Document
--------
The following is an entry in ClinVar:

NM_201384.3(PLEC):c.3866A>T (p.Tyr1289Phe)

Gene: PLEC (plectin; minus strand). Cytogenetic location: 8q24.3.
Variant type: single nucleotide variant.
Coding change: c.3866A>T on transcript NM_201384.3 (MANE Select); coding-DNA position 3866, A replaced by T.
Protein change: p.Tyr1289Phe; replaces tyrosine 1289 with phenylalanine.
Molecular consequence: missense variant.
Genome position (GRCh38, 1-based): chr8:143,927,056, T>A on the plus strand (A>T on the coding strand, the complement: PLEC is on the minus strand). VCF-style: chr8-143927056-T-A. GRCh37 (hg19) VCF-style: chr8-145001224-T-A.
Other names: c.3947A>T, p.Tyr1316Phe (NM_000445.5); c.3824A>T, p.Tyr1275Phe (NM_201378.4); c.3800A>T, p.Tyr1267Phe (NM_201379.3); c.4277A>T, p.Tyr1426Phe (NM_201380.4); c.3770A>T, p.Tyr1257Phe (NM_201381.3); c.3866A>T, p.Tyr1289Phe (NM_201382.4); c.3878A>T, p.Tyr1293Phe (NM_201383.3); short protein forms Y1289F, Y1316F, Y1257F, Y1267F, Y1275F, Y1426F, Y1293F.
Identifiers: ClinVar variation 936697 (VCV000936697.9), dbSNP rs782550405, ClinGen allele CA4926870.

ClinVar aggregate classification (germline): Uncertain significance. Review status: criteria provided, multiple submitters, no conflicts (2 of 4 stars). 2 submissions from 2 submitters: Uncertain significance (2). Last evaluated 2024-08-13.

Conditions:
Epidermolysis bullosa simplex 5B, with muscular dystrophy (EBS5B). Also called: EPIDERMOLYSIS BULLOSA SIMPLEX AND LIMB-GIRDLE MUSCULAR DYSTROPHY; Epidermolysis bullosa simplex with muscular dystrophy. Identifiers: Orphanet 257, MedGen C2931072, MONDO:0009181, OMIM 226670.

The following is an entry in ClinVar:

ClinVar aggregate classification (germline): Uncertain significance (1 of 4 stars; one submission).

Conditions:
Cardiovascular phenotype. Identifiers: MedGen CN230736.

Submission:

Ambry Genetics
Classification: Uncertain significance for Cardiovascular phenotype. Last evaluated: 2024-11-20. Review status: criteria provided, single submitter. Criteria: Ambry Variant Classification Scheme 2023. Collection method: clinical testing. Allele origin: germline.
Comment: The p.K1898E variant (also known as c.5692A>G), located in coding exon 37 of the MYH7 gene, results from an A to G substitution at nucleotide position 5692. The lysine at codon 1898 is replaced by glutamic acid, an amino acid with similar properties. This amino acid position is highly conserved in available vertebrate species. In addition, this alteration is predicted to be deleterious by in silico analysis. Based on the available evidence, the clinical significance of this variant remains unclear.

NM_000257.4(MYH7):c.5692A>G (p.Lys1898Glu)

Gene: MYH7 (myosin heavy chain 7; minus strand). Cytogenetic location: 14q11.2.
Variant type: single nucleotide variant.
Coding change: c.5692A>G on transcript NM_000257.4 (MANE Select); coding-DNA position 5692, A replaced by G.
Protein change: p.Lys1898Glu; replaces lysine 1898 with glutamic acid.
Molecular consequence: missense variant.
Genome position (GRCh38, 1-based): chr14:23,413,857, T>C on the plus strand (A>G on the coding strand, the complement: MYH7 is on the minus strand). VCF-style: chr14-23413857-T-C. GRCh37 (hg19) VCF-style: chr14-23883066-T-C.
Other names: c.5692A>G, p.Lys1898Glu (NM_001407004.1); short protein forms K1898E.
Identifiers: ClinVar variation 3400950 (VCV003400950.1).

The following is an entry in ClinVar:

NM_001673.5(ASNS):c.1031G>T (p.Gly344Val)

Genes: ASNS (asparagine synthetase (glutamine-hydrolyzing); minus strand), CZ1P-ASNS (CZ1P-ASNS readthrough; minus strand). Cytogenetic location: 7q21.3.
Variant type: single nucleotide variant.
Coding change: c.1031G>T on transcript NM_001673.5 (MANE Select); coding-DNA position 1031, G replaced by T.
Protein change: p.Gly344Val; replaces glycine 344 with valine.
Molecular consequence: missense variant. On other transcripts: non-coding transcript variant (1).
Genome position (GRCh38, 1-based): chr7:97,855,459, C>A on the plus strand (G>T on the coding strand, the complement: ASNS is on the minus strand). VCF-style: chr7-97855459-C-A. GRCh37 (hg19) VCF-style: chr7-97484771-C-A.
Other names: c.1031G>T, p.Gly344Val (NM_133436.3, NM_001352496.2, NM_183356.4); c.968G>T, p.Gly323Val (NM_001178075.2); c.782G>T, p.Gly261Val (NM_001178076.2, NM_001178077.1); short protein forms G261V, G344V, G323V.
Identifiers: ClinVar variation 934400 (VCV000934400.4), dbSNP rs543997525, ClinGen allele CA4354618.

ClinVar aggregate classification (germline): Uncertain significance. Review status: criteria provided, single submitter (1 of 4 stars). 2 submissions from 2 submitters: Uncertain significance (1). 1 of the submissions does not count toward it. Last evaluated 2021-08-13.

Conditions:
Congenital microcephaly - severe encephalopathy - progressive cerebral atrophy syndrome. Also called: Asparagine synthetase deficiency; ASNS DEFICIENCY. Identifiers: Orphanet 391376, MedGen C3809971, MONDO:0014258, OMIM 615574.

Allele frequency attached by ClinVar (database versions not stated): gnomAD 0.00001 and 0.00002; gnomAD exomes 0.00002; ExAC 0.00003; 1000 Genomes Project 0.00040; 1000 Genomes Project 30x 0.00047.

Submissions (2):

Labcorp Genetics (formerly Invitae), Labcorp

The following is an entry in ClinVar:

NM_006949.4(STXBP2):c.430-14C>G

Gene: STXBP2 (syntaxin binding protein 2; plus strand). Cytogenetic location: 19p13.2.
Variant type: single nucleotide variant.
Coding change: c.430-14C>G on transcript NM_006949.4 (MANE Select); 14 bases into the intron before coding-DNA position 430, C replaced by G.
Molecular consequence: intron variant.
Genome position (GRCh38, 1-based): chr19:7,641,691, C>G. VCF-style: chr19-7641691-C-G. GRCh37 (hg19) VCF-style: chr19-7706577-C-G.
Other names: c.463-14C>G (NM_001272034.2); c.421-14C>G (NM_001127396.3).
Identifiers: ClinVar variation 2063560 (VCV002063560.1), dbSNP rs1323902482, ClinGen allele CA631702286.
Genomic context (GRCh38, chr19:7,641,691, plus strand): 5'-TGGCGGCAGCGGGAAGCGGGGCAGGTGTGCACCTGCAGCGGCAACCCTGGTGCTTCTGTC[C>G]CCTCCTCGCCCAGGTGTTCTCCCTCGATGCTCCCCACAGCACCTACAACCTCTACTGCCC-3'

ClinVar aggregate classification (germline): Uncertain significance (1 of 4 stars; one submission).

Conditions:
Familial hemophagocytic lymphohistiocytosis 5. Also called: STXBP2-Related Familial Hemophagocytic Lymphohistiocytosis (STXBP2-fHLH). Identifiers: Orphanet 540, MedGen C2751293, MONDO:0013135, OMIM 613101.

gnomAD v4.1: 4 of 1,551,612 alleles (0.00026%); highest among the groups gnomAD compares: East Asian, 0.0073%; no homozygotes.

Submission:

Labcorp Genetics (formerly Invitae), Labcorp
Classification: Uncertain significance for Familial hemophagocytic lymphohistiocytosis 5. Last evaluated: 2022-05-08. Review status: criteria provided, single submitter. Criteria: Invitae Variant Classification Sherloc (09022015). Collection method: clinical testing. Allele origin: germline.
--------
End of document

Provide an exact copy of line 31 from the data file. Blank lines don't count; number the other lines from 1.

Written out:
The following is an entry in ClinVar: